It doesn’t matter if you’re thinking in terms of speech, height, or academic ability, we all know that children develop at different rates. We have previously looked at some of the key milestones for a child’s speech development, but regardless of whether you think your child is ahead of the curve or struggling to keep up with their peers, there are always steps you can take to promote good speech development. In this blog, we’re going to look at a number of different toys designed to entertain children and hold their attention while encourage good speech development.
Suitable for children aged 6 months and up, Repeat Petey, as the name suggests, is a toy parrot that records what is said to him and repeats it back. Although talking toys are certainly not a new invention, the ability to speak to a toy and have it speak back is very exciting for young children, and will encourage them to speak up as much as possible. Simply press Petey’s wing to record what you’re saying, and he will say it back to you afterwards. The toy is also covered in lots of different colours and textures to promote audio and visual perception as well, making this an ideal choice for very young kids.
Magical Lights Fishbowl
Aimed at children between the ages of 6 & 36 months old, the magical lights fishbowl from Fisher-Price aims to give children an introduction to the basics of colours, shapes, and letters. It sings the alphabet, as well as songs about shapes and colours, and also includes several different types of sea-creatures to help children build up some of their fundamental sets of vocabulary. The fishbowl also instructs the kids to remove or replace some of the various aquatic animals, with each action eliciting a different response, to help teach them about cause and effect.
One thing you can say with near-absolute certainty about children is that they like to emulate what they see, and in this day and age, they’re going to see a lot of people on smartphones. Toy phones have long been a popular choice with kids, but technological advances means that, just like real phones, we can fit more in a smaller device than ever before. There are now hundreds of options of toy phones with dozens of songs, sights, and sounds to teach your children not only different types of vocabulary, but also how to interact and converse with other people. These phones can range in price from about €10 to over €100, and are generally recommended for children aged 18 months or older.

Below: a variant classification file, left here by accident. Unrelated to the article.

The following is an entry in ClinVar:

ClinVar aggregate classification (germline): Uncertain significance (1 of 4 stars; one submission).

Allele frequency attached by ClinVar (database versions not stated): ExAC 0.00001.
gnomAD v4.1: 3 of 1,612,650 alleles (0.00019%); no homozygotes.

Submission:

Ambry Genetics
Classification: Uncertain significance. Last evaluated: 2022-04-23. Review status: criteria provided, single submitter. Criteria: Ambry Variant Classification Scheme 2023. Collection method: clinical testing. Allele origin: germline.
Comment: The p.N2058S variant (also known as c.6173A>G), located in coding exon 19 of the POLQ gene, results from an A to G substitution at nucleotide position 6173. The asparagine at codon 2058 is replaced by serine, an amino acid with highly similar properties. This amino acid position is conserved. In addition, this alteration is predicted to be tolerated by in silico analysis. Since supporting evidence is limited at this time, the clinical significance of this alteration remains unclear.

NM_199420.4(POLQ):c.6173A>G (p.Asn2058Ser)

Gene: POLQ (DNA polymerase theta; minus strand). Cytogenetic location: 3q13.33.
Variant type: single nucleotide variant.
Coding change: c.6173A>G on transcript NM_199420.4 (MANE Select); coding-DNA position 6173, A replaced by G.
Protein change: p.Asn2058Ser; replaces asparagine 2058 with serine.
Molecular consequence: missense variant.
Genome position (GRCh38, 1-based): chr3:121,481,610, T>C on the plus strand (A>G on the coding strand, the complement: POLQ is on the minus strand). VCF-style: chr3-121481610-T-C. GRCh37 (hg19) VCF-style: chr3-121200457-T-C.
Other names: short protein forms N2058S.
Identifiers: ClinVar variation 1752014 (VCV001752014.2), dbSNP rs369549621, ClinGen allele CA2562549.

In a similar vein, another historically popular choice for kids is the toy kitchen. Almost every parents or guardian uses a kitchen on a regular basis, and children like to replicate the actions they see. This is what keeps them interested in the toy, but what makes it so beneficial is the range of language it opens up. Kids can learn all sorts of verbs, such as open, close, put down, pick up, crack, beat, whip, mix, bake, as well as nouns like eggs, milk, flour, bread, oven fridge, and they can easily play along with you as you do actual cooking, which means you can interact with and teach them while actually getting some work done (without risking them ruining your dinner).
There are lots of different ways you can maintain a child’s attention and subtly encourage them to learn new words and ways to interact. The examples listed above are just a few of the most widely applicable, but you can take the principal of emulation and apply it to your own life to make these methods even more effective. If you have a real workbench at home for example, they might prefer a toy version of that to the kitchen. If you spend more time on your laptop than your phone, they might be more interested in a toy version of that than a toy smartphone. Many of these toys are generally the same principals and technology configured in different ways, so think about what your child sees you do, and what will hold their interest the longest, and that will help give you the most effective results.